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Coating plates/wells with laminin.

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#1 Wek



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Posted 17 October 2013 - 04:48 PM

How does one determine what is the best concentration of laminin when coating 24 well plates? I have seen people use 20ug/ml, 50ug/ml or even 1-2 ug/cm2. Also, what happens to the cell viability if you use too high of a concentration of laminin? Does it have any effect at all?


Btw, lamini starts to polymerize and become gel-like above 4 degrees, what if you freeze it again? Would it depolymerize?


#2 science noob

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Posted 17 October 2013 - 09:40 PM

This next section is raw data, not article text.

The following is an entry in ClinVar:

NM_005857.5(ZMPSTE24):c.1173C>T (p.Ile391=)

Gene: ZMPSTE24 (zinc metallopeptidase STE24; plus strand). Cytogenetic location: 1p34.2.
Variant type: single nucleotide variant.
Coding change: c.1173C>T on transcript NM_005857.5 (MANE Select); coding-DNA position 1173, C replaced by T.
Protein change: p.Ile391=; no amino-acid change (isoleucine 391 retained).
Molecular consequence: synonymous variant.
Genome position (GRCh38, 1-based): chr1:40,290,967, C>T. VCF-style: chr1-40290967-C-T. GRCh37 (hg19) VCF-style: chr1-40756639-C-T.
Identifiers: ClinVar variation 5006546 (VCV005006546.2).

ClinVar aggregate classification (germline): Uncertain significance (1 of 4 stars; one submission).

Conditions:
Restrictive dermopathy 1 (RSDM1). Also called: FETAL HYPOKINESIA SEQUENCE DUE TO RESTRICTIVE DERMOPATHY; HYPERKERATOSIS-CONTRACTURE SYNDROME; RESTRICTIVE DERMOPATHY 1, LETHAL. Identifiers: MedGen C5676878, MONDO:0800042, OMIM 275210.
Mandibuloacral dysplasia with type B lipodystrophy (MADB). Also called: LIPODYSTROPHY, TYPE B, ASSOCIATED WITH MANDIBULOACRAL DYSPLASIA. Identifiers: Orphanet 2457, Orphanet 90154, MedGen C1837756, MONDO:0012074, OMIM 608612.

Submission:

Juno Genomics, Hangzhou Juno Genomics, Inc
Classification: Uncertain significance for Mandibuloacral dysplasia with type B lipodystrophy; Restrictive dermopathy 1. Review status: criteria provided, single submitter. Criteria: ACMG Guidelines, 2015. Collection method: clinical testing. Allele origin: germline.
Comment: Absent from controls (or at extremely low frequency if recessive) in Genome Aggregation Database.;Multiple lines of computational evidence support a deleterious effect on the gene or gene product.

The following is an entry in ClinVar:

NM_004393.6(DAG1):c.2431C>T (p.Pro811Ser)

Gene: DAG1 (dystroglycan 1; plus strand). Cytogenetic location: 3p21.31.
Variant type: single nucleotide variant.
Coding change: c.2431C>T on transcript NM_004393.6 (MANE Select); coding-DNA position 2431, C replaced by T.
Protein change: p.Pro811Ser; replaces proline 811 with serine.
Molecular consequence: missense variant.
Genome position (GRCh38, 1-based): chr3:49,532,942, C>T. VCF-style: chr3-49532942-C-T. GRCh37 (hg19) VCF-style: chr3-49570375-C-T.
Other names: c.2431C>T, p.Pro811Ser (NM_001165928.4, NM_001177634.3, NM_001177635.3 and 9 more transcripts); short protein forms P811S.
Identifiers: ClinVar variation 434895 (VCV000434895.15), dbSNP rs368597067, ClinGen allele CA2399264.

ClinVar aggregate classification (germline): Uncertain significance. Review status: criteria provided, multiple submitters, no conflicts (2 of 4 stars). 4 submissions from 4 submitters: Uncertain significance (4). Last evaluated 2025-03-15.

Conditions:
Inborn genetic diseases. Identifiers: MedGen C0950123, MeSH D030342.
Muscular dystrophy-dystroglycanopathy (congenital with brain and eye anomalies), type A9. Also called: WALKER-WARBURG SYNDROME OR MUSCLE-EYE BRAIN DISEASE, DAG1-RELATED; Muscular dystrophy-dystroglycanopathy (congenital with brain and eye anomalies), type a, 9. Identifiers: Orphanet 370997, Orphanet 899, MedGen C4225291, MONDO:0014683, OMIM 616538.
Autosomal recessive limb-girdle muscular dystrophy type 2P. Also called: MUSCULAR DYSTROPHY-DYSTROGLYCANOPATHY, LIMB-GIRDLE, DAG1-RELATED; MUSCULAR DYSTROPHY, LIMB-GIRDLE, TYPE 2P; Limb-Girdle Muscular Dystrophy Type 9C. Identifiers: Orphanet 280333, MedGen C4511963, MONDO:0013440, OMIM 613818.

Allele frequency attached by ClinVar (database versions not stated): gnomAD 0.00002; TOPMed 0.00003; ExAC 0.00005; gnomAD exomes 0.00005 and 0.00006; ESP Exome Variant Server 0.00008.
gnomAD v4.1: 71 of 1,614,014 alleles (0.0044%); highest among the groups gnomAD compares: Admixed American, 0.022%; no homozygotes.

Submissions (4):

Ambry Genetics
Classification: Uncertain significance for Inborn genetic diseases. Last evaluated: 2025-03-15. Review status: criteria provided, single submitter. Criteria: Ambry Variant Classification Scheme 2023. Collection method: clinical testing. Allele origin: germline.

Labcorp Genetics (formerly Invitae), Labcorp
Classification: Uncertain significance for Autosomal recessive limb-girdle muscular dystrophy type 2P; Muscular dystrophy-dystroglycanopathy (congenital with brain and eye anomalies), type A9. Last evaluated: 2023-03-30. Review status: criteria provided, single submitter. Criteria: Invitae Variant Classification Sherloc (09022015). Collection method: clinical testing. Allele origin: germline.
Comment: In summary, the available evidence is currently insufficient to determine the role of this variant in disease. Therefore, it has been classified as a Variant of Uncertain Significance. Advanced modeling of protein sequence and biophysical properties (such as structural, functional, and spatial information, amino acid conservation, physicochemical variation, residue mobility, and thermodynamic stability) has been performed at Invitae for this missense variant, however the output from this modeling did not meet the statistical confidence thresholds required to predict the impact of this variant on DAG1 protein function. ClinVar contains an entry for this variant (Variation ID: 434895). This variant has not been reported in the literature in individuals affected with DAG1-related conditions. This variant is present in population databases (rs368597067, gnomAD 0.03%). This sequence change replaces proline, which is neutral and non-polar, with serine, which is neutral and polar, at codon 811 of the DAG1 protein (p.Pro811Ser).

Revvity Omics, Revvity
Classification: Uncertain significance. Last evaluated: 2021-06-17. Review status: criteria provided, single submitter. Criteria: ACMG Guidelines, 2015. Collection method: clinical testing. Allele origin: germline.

It really depends on what experiment or what you want to use laminin for.  Most people use it to improve cell attachment for fragile cells (neuronal cultures) or it's just the standard protocol to culture a certain cell type.


I've used laminin concentrations of up to 100ug/ml and the cells totally love it.  Do take note that there will be an absolute maximum of substrate which you can coat the surface area with as most excess will be washed away anyway.  What cells are you intending to culture in those plates?


It is best to thaw any ECM substrate slowly on ice and reduce harsh pipetting.  It's also good to avoid vortexing all together as it will disrupt the protein structure.  I suggest you aliquot your laminin stocks (normally comes in a 1mg/ml stock) into small microfuge tubes (you will need to plan the volumes per aliquot depending on how frequent you will need them and how much you will need each time).  For me, I will avoid repeated freeze thawing of my aliquots.  I will use only the freshest aliquots for my important experiments.  

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